fada6e50-2fc4-4a6a-82d3-73d86505473c_fdc203d20cc0782dfee22a751b2f519dea503e31.jpg
     
  14. Apr 12, 2014 at 9:48 PM
    #14
    Johnnie

    Johnnie [OP] Well-Known Member

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    Reference for anyone that may need it.

    Here are my installation pictures. BTW, my return line is on the passenger side. To confirm, I removed the passenger side hose from the radiator and ATF came flying out of the radiator. After cleaning up my mess I removed the driver side hose and ATF came out of the hose. I know most Tacomas are on the driver side but my 2001, 2.7, 4 cyl. always tends to always be different.

    Also, I went and bought 8' of ATF 3/8" hose, NOT fuel line that they'll try to sell you. Most mechanics use fuel line and I'm sure it will work but my paranoia took over so I bought ATF hose. I ended up using about 7 feet. The return hose connected to the aux cooler was leaking so I had to tighten the clamp even tighter than I already did, so make sure you get all your clamps nice and tight. The oem squeeze clamps don't work very well because the 3/8" hose is bigger than the oem hose. They don't get very tight.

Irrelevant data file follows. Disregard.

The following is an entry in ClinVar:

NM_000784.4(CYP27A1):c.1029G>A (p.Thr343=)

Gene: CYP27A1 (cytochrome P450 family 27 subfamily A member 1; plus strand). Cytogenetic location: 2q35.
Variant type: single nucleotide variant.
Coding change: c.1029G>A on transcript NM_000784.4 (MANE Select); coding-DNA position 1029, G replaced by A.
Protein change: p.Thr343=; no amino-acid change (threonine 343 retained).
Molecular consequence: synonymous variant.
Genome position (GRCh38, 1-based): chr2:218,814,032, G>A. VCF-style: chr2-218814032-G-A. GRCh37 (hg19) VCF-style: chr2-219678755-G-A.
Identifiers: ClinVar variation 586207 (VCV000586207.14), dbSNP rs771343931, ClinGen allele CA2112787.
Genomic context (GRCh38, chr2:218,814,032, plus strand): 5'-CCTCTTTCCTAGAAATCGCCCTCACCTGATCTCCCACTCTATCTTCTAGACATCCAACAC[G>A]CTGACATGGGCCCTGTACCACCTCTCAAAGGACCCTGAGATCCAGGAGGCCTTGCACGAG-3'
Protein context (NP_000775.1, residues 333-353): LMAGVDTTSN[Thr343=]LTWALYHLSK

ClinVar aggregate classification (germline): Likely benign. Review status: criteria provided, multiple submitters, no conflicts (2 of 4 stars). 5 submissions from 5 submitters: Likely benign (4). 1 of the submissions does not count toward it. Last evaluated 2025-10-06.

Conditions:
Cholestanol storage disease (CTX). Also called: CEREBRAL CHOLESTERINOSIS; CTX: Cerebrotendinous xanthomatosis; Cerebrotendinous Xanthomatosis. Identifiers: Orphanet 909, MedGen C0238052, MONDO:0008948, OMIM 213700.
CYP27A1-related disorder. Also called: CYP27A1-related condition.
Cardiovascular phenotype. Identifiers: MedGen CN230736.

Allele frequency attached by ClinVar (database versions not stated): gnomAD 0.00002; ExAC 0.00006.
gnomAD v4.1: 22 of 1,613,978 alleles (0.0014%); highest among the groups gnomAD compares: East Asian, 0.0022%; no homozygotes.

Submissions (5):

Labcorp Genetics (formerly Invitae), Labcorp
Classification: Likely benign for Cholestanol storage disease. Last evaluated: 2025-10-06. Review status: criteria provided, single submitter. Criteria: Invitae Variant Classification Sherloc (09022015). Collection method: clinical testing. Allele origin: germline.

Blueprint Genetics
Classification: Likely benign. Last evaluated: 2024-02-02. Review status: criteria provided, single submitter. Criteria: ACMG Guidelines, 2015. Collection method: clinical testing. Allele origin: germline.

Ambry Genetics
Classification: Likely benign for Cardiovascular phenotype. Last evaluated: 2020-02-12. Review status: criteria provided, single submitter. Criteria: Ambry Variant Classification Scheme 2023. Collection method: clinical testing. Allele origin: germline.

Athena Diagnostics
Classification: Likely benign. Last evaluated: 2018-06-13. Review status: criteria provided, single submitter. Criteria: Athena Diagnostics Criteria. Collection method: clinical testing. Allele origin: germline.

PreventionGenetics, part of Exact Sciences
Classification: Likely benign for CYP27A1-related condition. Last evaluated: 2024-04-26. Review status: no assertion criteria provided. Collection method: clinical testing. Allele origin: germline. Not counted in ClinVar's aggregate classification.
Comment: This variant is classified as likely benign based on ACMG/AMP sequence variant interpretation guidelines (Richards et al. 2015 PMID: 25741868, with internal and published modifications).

Sender hose on top, return on bottom.
    IMG_20140412_161556_3d5bede3d3849da7388f34171034504ec8696876.jpg

    Mounting brackets.
    IMG_20140412_161602_558267101ce41c02602c82e679254bea89f25a73.jpg

    IMG_20140412_161609_e00568c79b2774c5108263156c827ff0b1efa6d8.jpg

    Only one mount on the passenger side but it's still solid since it's mounted near the middle of the cooler. I had to use a long piece of aluminum strip since the brackets that came with the cooler wouldn't reach.
    IMG_20140412_161852_99c0452b638399b3f72c9bc52e2ef8157d905edd.jpg

    IMG_20140412_161616_3bb94a915d4090adca0d623d4277613022a80bf9.jpg

    From the inside coming through the hole.
    IMG_20140412_161632_27eaa57e47db8fe65581c1012a28dcae5008d5b4.jpg